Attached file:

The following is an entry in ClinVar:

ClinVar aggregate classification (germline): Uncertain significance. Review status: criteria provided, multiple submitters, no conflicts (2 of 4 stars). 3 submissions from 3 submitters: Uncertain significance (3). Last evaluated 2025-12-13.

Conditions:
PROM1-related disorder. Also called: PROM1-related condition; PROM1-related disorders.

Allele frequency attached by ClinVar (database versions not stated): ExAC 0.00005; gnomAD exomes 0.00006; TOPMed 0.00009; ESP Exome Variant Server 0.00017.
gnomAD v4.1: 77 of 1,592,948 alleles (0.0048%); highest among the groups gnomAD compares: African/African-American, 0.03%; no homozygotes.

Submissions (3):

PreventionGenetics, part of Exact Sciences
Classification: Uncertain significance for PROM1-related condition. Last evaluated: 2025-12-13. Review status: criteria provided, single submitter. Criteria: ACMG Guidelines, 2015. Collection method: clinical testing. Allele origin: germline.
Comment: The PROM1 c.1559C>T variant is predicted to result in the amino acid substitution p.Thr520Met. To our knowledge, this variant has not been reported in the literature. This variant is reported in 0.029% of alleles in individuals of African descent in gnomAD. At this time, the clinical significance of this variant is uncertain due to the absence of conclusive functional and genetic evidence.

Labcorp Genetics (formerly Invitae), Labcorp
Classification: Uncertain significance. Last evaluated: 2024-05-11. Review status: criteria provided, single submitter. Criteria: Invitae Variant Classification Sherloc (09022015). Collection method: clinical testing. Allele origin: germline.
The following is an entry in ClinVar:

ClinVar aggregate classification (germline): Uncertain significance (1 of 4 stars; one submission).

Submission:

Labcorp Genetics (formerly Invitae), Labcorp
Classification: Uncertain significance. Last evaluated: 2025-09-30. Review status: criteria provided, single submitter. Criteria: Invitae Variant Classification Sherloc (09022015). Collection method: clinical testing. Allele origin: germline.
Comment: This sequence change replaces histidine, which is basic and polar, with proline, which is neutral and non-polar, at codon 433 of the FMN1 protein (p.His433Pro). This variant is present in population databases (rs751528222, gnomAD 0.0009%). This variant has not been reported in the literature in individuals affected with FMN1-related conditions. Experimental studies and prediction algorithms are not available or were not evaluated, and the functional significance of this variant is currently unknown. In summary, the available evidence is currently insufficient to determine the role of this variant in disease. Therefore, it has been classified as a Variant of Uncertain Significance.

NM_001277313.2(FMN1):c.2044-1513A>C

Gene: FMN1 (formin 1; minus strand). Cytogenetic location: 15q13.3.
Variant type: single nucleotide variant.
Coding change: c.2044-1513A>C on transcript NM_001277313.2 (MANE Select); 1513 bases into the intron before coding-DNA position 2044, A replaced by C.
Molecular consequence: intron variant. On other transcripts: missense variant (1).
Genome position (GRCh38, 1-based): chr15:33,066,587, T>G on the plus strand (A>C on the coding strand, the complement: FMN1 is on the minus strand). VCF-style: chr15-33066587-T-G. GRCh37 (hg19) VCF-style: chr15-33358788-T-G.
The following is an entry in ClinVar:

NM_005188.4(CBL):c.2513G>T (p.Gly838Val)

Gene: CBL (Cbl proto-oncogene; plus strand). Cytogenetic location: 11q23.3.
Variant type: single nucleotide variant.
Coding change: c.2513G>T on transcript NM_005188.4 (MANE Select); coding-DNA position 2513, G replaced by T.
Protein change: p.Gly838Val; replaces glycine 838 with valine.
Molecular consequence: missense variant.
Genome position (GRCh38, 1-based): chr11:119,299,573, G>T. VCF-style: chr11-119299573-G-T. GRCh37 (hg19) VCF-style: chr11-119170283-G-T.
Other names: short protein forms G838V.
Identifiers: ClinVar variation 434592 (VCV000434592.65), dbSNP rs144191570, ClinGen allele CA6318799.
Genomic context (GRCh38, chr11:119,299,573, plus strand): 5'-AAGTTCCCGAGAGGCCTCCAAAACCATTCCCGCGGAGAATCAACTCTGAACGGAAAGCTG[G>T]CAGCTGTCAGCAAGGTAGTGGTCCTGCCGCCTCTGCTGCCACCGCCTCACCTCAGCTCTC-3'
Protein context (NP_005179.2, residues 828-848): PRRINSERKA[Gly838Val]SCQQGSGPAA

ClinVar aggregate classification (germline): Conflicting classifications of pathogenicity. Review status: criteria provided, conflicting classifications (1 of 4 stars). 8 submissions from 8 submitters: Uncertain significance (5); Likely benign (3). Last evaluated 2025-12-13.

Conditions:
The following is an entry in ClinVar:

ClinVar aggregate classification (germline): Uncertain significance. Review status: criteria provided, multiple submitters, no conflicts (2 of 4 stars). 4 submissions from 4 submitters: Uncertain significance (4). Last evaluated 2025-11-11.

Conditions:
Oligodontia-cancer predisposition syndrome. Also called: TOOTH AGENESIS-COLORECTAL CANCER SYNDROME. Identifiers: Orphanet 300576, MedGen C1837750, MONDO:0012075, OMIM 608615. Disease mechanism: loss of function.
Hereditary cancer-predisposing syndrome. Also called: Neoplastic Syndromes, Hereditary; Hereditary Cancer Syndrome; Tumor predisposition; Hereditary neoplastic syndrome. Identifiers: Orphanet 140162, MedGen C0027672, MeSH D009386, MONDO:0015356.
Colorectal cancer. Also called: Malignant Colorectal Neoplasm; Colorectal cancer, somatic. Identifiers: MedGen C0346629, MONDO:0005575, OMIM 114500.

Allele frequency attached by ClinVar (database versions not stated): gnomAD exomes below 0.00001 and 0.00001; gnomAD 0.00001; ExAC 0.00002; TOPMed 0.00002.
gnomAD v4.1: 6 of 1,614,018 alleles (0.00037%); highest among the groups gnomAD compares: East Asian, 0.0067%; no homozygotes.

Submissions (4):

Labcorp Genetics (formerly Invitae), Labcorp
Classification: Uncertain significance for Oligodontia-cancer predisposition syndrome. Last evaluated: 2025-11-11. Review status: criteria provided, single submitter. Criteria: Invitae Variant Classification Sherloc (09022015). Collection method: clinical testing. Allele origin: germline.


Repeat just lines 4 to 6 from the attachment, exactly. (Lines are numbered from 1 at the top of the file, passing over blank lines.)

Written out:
PROM1-related disorder. Also called: PROM1-related condition; PROM1-related disorders.

Allele frequency attached by ClinVar (database versions not stated): ExAC 0.00005; gnomAD exomes 0.00006; TOPMed 0.00009; ESP Exome Variant Server 0.00017.
gnomAD v4.1: 77 of 1,592,948 alleles (0.0048%); highest among the groups gnomAD compares: African/African-American, 0.03%; no homozygotes.